Take Home Pay
Not recommended under 10, parental guidance 10 to 13 (frequent physical fighting scenes)
This topic contains:
- overall comments and recommendations
- details of classification and consumer advice lines for Take Home Pay
- a review of Take Home Pay completed by the Australian Council on Children and the Media (ACCM) on 9 September 2019.
Overall comments and recommendations
|Children under 10||Not suitable due to frequent violence (Samoan martial arts) and frequent Samoan language with English subtitles|
|Children aged 10–13||Parental guidance recommended due to frequent violence|
|Children over the age of 13||Ok for this age group|
About the movie
This section contains details about the movie, including its classification by the Australian Government Classification Board and the associated consumer advice lines.
|Name of movie:||Take Home Pay|
|Consumer advice lines:||Mild violence and coarse language|
This review of the movie contains the following information:
- a synopsis of the story
- use of violence
- material that may scare or disturb children
- product placement
- sexual references
- nudity and sexual activity
- use of substances
- coarse language
- the movie’s message
Two brothers, Alama (Vito Aofaga Vito) and Popo (Longi Taulafo), work hard at their family's plantation in rural Samoa. Tired of their grumpy father's authoritarian style and earning little money, they set off to New Zealand as seasonal workers. At the end of a successful season of picking kiwi fruit, Alama wakes up to find that Popo has run away – and taken all of their money. Desperate not to return home empty-handed, Alama seeks help from his local Samoan relative, Bob Titilo (Tofiga Fepulea'i). Bob is in his 40s, unemployed and still lives with his mum but he is a self-declared "private investigator" and is determined to solve the case. His unconventional methods soon lead to an action-laden chase through Auckland and the beginning of an extraordinary friendship.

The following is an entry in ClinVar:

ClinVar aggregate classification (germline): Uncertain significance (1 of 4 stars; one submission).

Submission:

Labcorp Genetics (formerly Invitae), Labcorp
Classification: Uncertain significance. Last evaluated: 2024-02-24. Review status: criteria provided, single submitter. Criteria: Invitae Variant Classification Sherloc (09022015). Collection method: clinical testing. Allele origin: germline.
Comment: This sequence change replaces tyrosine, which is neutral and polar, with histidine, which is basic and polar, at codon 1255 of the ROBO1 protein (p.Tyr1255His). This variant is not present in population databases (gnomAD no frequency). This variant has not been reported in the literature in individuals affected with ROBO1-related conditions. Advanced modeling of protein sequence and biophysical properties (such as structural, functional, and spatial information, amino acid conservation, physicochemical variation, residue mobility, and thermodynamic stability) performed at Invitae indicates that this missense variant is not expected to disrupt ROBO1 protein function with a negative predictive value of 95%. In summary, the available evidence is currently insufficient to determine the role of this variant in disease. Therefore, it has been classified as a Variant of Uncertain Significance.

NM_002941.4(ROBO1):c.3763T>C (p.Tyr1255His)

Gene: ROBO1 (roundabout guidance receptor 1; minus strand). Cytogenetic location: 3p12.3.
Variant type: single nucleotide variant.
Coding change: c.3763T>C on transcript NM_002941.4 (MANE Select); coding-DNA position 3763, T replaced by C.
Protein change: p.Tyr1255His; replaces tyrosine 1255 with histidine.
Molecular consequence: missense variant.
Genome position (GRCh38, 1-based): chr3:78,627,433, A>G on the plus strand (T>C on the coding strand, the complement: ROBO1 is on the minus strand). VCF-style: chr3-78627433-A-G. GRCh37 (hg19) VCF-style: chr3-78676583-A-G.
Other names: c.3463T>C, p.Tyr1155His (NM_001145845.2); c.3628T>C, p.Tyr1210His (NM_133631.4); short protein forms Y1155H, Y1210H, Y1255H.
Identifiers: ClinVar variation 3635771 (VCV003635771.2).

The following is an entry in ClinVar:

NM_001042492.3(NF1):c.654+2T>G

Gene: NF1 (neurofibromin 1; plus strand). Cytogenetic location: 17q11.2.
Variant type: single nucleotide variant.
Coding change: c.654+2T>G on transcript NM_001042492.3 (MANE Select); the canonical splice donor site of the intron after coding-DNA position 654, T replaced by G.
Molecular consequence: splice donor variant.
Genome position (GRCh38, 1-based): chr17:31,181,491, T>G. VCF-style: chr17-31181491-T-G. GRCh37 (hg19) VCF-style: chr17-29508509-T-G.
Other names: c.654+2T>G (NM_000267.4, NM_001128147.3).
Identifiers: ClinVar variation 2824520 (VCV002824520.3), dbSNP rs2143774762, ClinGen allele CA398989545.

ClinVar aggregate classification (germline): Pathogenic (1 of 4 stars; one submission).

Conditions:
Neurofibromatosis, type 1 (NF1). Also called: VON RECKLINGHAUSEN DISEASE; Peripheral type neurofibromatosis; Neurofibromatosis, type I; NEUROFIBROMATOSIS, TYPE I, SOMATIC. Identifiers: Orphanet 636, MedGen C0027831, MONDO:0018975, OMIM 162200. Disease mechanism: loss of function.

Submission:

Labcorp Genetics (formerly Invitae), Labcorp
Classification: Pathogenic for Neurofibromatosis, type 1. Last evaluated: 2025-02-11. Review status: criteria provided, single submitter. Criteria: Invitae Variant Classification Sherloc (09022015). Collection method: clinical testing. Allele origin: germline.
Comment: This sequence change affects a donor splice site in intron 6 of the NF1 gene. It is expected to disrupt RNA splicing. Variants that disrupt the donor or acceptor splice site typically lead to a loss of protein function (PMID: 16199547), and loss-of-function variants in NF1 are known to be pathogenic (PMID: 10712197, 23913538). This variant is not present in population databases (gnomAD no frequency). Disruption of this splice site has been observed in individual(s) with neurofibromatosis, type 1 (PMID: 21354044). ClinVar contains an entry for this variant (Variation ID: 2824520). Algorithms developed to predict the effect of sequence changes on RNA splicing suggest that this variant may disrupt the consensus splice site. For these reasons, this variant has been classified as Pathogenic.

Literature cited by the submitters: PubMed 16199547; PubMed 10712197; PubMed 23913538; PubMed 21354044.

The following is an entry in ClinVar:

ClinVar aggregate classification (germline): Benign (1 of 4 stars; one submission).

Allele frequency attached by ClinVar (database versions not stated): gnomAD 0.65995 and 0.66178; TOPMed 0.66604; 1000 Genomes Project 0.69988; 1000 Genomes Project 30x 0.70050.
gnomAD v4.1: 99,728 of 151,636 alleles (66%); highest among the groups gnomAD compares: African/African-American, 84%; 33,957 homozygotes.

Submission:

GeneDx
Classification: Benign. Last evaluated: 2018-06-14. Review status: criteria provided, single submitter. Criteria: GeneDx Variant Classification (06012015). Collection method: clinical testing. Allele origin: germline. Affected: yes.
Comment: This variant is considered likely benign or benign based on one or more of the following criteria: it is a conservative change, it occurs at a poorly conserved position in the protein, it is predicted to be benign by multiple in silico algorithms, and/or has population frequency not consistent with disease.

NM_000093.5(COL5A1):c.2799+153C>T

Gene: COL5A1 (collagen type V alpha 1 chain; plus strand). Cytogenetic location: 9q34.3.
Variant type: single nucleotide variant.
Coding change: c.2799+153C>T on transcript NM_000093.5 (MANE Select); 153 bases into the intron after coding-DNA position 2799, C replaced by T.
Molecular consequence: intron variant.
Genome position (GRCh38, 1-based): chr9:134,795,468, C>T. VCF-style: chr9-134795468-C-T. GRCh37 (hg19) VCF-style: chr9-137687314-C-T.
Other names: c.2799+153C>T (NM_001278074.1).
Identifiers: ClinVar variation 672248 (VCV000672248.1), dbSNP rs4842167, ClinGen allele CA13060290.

Children and adolescents may react adversely at different ages to themes of crime, suicide, drug and alcohol dependence, death, serious illness, family breakdown, death or separation from a parent, animal distress or cruelty to animals, children as victims, natural disasters and racism. Occasionally reviews may also signal themes that some parents may simply wish to know about.
Coming of age, duty versus fun and adventure, breaking traditions, rebelling against parents, foreign subcultures, traditional Polynesian martial art, self-discovery, friendship, loyalty, community, becoming a better person.
Research shows that children are at risk of learning that violence is an acceptable means of conflict resolution when violence is glamourised, performed by an attractive hero, successful, has few real life consequences, is set in a comic context and / or is mostly perpetrated by male characters with female victims, or by one race against another.
Repeated exposure to violent content can reinforce the message that violence is an acceptable means of conflict resolution. Repeated exposure also increases the risks that children will become desensitised to the use of violence in real life or develop an exaggerated view about the prevalence and likelihood of violence in their own world.
There is some violence in this movie including:
- Frequent use of traditional Polynesian martial arts to express anger, to solve or avoid problems, to mark dominance and the culture of Polynesian parents' authority over their children; but it is also used as part of practising self-discipline and expressing Samoan culture and tradition.
- Typical fighting moves are twisting arms and hands, punching in the stomach and face, kicking, wrestling, throwing the opponent on the ground, controlled strangle to put opponent to sleep.
- Alama and Popo's father uses traditional Samoan fighting moves to discipline and punish his sons. He throws heavy objects at them and threatens them with a machete. He also shouts and yells at them.
- Alama practices his moves as part of daily self-discipline/meditation and expression of his culture.
- Alama never chooses to attack Popo but tries to engage him in conversation. However, Popo's immaturity and avoidance causes them to fight.
- People are seen aching and panting but no one is seen seriously injured or bleeding.
Children under five are most likely to be frightened by scary visual images, such as monsters, physical transformations.